Photo: Mark and Linda Holford
Recently, another Vancouver journalist copied me on
correspondence he had had with Camilla, the Duchess of Cornwall.
He has gotten into the habit of sending her a birthday card,
having discovered that the Royal Family often responds with a card of thanks.
This year, he included a gift, a copy of my 2011 book, John Schreiner’s BC Coastal Wine Tour Guide.
The Duchess replied that she would study the book (as
unlikely as that seems to me).
A gift with more impact would be been a bottle of blackberry
“port” – considered by many as the iconic wine produced on Vancouver Island. I
believe the Royals have been known to enjoy a drop, although probably not
fortified blackberry wine. So for next year, I would recommend sending a bottle
of Rocky Creek’s Wild Blackberry.
To fill in some background, here is an excerpt on this
Cowichan Valley winery from my Tour Guide.The
olive trees planted here in 2010 are the latest step on Mark and Linda
Holford’s remarkable career path from Sarnia’s refineries to artisanal wine
growers on Vancouver Island.
Mark Holford, who
operates this winery with wife Linda, is the third generation in his family to
make wine at home. In 2005, he realized a long-held dream when he turned
winemaking into his profession.
“Ever since I was in my early teens, I helped
my dad make wine,” Mark recounts. “He did a lot of amateur winemaking and my
grandfather in England did a lot.” That skill made him popular at university
when he agreed to make wine and beer for his friends as well. It dawned on his
that this “could be something I could do as an occupation.”
Born in Deep River,
Ontario, in 1968, Mark is a chemical engineer with a master’s degree in
environmental engineering. He met Linda in Calgary, her hometown, when he was
completing a co-operative studies assignment with an oil company. She is an
engineering technologist with management skills gained in the oil industry. They
spent two and a half years in Sarnia where Mark worked in the Shell
“But we always wanted
to come to Vancouver Island,” says Linda. “When we were in Calgary, we wanted
to get a job [here] and an opportunity happened first in Sarnia.” In the fall
of 2001 Mark and Linda were vacationing in Victoria, where Linda’s retired
parents lived, when he found a position at the pulp mill at Crofton. They bought
a home nearby in Ladysmith. Plans for a winery were put on hold because there
was no room for a vineyard on their suburban street. Then they discovered they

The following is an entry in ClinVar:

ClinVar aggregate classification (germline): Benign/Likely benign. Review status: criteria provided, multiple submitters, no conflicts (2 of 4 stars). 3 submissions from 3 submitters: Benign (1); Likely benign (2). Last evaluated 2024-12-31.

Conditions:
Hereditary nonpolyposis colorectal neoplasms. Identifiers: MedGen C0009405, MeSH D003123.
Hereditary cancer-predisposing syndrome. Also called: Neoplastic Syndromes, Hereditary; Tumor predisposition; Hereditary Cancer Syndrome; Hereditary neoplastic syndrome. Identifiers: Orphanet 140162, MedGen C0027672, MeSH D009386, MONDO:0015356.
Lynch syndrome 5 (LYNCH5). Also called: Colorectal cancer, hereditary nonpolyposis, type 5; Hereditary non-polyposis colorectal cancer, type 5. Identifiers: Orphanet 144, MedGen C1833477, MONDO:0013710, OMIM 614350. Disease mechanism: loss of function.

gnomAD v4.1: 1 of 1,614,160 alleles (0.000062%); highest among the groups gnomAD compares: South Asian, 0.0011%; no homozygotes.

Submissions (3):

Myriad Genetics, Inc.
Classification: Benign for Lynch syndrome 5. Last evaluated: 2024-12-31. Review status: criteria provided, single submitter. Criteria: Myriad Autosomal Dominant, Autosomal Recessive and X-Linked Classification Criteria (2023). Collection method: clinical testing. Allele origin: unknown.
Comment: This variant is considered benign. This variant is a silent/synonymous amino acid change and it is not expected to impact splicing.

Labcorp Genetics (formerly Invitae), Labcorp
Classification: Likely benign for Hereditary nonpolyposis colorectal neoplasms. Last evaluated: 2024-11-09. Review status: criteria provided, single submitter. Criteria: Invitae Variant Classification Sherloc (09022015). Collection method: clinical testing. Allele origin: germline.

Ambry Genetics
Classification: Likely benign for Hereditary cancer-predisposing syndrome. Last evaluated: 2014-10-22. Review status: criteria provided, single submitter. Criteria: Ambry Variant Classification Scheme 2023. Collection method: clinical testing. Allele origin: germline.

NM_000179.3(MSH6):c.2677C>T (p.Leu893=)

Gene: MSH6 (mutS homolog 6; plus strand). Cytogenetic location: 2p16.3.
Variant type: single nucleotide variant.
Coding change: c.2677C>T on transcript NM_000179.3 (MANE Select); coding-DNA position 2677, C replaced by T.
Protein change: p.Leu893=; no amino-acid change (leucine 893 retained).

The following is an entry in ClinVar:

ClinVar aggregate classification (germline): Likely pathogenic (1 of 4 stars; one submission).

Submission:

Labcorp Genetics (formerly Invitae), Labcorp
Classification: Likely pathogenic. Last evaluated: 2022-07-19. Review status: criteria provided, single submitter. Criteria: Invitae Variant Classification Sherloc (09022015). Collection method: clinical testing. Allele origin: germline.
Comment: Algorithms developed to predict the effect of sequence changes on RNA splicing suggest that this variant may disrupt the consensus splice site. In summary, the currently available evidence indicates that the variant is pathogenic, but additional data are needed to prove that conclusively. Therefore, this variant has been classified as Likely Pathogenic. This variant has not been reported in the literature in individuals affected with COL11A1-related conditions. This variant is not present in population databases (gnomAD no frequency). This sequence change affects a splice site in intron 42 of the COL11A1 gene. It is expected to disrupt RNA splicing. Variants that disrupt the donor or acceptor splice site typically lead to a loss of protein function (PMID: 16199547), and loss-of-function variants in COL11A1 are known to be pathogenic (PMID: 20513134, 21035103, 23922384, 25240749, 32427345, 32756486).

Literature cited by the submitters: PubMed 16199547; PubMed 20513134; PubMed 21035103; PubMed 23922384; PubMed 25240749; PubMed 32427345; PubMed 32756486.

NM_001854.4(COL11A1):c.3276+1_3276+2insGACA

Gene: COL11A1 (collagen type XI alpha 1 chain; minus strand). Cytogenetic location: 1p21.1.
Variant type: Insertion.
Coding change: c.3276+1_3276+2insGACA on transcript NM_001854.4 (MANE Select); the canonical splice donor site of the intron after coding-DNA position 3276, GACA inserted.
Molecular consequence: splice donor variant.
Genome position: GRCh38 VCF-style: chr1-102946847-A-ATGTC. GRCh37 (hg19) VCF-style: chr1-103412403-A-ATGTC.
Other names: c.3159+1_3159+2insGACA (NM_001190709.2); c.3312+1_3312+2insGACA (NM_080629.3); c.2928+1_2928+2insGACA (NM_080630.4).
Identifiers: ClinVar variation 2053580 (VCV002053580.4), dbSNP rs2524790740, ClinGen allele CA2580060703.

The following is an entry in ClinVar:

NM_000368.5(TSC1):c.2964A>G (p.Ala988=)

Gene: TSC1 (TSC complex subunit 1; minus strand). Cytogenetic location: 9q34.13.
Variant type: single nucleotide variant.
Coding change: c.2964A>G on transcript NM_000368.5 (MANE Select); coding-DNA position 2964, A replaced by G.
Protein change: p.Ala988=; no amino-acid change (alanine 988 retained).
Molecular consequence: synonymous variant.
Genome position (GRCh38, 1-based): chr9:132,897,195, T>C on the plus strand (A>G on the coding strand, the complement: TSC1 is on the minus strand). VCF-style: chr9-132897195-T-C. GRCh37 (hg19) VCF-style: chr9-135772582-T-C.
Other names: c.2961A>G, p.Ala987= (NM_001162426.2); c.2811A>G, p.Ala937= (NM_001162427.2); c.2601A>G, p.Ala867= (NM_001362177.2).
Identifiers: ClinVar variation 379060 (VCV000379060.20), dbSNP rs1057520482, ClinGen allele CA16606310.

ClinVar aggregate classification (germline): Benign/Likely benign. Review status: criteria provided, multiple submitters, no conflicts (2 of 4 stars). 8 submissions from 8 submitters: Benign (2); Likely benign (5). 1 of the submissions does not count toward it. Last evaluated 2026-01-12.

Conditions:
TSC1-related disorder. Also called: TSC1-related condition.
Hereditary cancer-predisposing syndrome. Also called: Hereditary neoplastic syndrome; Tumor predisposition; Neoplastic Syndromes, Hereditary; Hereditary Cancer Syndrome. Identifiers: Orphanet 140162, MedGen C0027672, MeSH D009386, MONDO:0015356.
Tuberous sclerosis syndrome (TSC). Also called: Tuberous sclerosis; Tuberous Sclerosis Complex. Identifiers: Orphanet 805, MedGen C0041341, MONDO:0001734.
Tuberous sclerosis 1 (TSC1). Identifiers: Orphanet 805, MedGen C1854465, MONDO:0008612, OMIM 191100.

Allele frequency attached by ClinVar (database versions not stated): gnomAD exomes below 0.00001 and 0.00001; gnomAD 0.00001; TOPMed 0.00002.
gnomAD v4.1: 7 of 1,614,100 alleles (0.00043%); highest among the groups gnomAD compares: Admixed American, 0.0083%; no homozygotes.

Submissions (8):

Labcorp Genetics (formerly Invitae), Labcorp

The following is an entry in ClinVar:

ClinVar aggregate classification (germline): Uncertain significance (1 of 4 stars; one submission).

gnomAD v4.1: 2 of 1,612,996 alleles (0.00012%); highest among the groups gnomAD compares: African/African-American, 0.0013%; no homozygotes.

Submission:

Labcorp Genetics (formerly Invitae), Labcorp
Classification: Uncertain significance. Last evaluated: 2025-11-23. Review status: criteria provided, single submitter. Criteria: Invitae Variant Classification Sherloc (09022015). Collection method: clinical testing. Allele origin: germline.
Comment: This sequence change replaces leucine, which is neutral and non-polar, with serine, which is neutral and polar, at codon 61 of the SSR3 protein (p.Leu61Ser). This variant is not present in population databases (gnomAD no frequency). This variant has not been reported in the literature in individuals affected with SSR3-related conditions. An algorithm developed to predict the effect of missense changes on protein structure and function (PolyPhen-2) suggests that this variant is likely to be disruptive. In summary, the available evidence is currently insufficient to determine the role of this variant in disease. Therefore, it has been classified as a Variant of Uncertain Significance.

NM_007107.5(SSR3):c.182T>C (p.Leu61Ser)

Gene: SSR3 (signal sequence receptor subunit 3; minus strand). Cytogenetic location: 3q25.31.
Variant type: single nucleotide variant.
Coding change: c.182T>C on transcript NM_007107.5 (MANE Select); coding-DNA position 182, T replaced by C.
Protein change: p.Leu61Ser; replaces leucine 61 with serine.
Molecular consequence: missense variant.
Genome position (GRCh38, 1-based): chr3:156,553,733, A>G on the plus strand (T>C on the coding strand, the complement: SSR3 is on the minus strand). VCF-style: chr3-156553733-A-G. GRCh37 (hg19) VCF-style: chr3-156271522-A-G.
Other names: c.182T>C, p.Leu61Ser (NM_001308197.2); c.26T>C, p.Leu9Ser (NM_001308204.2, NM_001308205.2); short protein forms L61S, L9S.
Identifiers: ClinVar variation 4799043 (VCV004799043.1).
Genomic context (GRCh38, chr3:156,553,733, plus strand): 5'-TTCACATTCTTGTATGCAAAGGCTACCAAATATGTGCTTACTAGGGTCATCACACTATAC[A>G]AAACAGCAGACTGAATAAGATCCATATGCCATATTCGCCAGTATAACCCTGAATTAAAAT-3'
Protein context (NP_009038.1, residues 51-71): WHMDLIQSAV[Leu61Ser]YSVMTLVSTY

could get a commercial license and make wine with purchased grapes. Rocky Creek
opened in 2005, making 600 cases with grapes from a vineyard at Chemainus and
with purchased wild blackberries. Their first release was a port-style
blackberry wine – which also won the winery its first medal.
Linda and Mark, who
continues to work as an environmental consultant, soon figured out that small
wineries are more profitable with a land-based license (because government
takes much less in taxes and charges). In the winter of 2008 they moved to a
three-hectare (7½-acre) farm in the Cowichan Valley, on a property almost back
to back with Venturi-Schulze Vineyards.
In their own Cowichan
Valley vineyard, they had planted Maréchal Foch, some of Valentin Blattner’s
Swiss hybrids, and almost a hectare (2½ acres) of blackberries. The cultivated
blackberries are required by the regulations for land-based wineries, however
ridiculous it is to plant more blackberries, given the abundance of wild
blackberries on Vancouver Island. Mark has made a trial lot of sparkling
blackberry wine and expects to increase that production.
It will be a few years
before Rocky Creek can make olive oil. Five trees were planted in 2010 (Mark
and Linda already had two). “After we make sure they survive our winters in
Cowichan Bay, we will get more,” Mark says. “We would like a small grove of
30-40 trees. Production is not likely for at least five years.”
Here are notes on current releases.
Rocky Creek Winery
($20). This wine begins aromas of honey, pear and spice. On
the palate, it tastes of lime, grapefruit and lychee with an herbal touch on
the finish. The finish is crisply dry. 88.
Rocky Creek Winery
Pinot Gris 2015
($20). A short amount of skin time has given a pale salmon
hue and accentuated the fruity aromas.
On the nose, there are notes of peach, ripe pear and ripe apple. It has
tangy citrus flavours and a crisp, dry finish. 88.
Rocky Creek Winery Robin's Rosé 2015
($20). Made with Pinot Noir, the wine presents in the glass with
a strawberry pink hue. On the palate, its crisply dry with flavours of
strawberry and cranberry. This is
modelled successfully on the rosés of Provence. 90.
Rocky Creek Winery On
The Mark NV
($20). This is a blend of Cabernet Foch and Maréchal Foch, with
a touch of Tempranillo. The wine has smoky aromas along with black currant and
blackberry; this are echoed on the palate, along with notes of cherry and
Rocky Creek Winery
Wild Blackberry NV
($25 for 500 ml). This Port-style wine (16% alcohol) was
a double gold winner this year at the All Canadian Wine Championships. It has
intense aromas and flavours of blackberries and is rich on the palate. 91.